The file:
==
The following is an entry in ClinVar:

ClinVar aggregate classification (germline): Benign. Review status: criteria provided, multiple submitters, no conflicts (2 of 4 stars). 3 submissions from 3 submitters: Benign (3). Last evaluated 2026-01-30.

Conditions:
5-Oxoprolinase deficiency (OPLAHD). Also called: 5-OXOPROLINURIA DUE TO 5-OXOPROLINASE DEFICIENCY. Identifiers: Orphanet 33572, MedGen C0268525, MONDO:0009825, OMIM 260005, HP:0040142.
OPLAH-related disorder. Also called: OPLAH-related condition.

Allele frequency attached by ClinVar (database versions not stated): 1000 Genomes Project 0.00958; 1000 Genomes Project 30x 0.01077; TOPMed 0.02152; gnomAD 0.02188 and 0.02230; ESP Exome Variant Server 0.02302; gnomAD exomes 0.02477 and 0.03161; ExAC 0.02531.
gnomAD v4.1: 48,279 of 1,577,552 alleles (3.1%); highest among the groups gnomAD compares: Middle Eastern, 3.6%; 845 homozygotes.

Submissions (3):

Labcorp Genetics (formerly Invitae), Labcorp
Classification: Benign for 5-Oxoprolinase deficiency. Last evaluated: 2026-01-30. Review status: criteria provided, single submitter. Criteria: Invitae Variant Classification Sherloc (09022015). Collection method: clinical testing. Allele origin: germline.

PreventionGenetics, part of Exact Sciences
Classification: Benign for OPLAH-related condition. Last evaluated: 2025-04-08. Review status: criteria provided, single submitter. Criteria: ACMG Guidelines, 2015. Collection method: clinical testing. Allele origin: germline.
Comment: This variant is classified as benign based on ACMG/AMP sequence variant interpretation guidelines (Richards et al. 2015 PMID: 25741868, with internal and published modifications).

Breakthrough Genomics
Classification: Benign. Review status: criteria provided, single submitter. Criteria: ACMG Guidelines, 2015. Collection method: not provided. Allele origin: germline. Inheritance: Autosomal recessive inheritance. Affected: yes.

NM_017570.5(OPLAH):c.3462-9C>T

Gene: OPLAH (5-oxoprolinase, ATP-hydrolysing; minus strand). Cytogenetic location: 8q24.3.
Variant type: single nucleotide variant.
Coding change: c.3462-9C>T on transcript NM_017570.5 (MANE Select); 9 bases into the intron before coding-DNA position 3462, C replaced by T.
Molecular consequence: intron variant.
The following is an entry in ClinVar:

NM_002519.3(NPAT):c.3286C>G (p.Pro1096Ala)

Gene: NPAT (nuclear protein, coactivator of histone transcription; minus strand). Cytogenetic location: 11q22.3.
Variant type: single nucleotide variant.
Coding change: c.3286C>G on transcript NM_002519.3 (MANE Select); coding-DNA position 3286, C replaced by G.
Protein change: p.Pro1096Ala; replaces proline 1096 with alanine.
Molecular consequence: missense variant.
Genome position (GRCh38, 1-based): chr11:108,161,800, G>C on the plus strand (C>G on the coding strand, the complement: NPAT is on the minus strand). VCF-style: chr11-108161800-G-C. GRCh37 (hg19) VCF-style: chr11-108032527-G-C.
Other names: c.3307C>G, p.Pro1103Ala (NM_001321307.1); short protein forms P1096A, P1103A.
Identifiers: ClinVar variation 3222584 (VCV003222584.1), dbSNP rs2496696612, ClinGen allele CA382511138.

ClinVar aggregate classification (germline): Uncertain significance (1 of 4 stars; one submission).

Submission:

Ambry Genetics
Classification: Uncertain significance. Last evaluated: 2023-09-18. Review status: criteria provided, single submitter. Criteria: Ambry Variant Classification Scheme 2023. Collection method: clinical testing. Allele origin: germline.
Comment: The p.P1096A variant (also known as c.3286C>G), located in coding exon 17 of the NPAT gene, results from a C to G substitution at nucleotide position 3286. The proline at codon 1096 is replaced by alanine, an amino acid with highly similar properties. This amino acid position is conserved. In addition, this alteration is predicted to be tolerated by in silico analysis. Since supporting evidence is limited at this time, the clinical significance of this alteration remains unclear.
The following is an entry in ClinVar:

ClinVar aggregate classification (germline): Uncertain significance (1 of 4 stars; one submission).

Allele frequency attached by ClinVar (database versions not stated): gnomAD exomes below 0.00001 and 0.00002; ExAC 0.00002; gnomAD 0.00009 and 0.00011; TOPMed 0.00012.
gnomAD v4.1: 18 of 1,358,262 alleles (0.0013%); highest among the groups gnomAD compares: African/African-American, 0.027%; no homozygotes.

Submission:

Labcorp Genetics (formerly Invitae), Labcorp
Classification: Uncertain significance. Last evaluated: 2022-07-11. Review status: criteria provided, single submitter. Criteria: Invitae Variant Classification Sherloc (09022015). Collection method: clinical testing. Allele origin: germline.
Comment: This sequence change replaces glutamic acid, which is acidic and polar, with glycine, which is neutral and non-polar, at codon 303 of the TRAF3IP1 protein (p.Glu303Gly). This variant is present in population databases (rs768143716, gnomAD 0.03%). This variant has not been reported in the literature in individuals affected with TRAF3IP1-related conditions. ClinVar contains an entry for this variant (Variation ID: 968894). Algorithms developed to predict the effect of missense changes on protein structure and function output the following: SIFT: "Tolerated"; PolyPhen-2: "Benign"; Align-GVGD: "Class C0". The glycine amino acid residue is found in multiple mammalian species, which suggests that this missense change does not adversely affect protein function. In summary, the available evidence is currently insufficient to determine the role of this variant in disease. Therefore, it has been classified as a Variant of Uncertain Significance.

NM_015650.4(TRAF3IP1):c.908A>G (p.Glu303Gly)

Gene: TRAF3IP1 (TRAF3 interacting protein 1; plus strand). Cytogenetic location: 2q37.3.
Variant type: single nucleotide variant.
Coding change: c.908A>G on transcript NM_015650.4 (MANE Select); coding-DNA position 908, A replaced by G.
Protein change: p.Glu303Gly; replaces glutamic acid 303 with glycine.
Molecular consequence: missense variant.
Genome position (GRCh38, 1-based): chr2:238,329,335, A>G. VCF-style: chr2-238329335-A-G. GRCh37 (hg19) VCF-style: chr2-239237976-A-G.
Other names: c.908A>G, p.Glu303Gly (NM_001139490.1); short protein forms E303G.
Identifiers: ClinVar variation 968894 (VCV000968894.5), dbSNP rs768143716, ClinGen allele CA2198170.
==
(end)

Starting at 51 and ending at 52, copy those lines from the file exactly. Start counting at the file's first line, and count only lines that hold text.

Other names: c.908A>G, p.Glu303Gly (NM_001139490.1); short protein forms E303G.
Identifiers: ClinVar variation 968894 (VCV000968894.5), dbSNP rs768143716, ClinGen allele CA2198170.